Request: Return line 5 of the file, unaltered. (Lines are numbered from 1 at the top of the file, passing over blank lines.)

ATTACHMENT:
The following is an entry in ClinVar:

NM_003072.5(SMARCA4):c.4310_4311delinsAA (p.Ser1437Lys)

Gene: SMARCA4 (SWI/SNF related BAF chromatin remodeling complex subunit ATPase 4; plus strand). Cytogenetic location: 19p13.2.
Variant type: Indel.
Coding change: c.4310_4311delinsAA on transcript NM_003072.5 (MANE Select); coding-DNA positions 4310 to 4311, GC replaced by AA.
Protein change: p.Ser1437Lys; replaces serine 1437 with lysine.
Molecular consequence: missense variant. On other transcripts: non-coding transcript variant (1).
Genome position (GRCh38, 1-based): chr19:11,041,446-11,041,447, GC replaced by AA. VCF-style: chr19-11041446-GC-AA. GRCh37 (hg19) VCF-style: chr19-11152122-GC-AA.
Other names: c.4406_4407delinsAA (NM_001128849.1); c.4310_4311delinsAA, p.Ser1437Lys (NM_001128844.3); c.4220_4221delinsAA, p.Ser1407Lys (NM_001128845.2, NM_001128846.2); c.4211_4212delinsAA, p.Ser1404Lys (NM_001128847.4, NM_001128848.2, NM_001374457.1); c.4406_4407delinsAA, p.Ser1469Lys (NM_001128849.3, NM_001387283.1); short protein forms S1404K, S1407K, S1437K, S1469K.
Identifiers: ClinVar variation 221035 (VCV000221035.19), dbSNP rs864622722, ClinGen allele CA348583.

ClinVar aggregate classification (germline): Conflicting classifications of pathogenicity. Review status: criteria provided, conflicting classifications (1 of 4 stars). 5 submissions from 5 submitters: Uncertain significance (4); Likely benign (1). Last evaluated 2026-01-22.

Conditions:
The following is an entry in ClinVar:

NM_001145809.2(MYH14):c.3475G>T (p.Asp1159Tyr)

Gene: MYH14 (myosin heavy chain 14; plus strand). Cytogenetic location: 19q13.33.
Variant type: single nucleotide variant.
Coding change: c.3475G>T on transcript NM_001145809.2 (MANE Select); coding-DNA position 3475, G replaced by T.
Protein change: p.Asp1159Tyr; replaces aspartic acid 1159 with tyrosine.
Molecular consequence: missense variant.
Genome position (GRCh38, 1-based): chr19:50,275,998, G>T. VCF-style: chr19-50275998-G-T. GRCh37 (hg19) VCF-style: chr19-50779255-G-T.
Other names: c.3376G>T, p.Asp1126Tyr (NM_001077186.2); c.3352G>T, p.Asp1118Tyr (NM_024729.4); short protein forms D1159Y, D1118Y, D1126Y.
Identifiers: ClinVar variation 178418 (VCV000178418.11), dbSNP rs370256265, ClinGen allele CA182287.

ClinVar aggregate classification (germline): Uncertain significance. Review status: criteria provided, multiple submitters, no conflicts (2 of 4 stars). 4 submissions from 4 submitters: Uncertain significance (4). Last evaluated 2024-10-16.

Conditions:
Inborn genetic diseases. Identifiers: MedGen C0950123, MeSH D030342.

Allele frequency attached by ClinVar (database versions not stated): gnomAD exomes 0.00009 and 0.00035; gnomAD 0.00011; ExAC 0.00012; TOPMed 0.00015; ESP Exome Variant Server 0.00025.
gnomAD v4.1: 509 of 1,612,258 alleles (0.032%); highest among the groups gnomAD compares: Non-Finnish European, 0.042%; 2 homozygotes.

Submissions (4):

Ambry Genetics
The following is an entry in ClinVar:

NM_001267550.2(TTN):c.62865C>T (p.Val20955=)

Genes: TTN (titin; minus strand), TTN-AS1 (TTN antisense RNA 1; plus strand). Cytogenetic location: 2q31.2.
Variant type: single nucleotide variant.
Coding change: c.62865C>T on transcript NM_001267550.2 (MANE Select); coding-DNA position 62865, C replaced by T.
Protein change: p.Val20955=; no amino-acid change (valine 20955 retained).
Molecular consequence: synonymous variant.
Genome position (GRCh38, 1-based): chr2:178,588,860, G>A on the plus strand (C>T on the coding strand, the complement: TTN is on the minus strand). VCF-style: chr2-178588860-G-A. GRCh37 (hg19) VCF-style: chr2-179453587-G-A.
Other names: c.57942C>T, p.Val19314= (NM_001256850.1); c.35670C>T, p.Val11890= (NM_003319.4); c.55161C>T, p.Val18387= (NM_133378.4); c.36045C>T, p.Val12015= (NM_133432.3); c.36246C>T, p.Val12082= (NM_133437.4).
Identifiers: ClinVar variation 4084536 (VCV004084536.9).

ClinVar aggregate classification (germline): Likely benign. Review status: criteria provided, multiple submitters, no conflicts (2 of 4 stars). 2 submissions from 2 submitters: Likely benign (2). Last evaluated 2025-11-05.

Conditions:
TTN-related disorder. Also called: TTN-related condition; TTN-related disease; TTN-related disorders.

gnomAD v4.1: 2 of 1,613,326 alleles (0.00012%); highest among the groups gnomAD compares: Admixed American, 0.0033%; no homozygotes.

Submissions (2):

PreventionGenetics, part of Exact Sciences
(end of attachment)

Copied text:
Coding change: c.4310_4311delinsAA on transcript NM_003072.5 (MANE Select); coding-DNA positions 4310 to 4311, GC replaced by AA.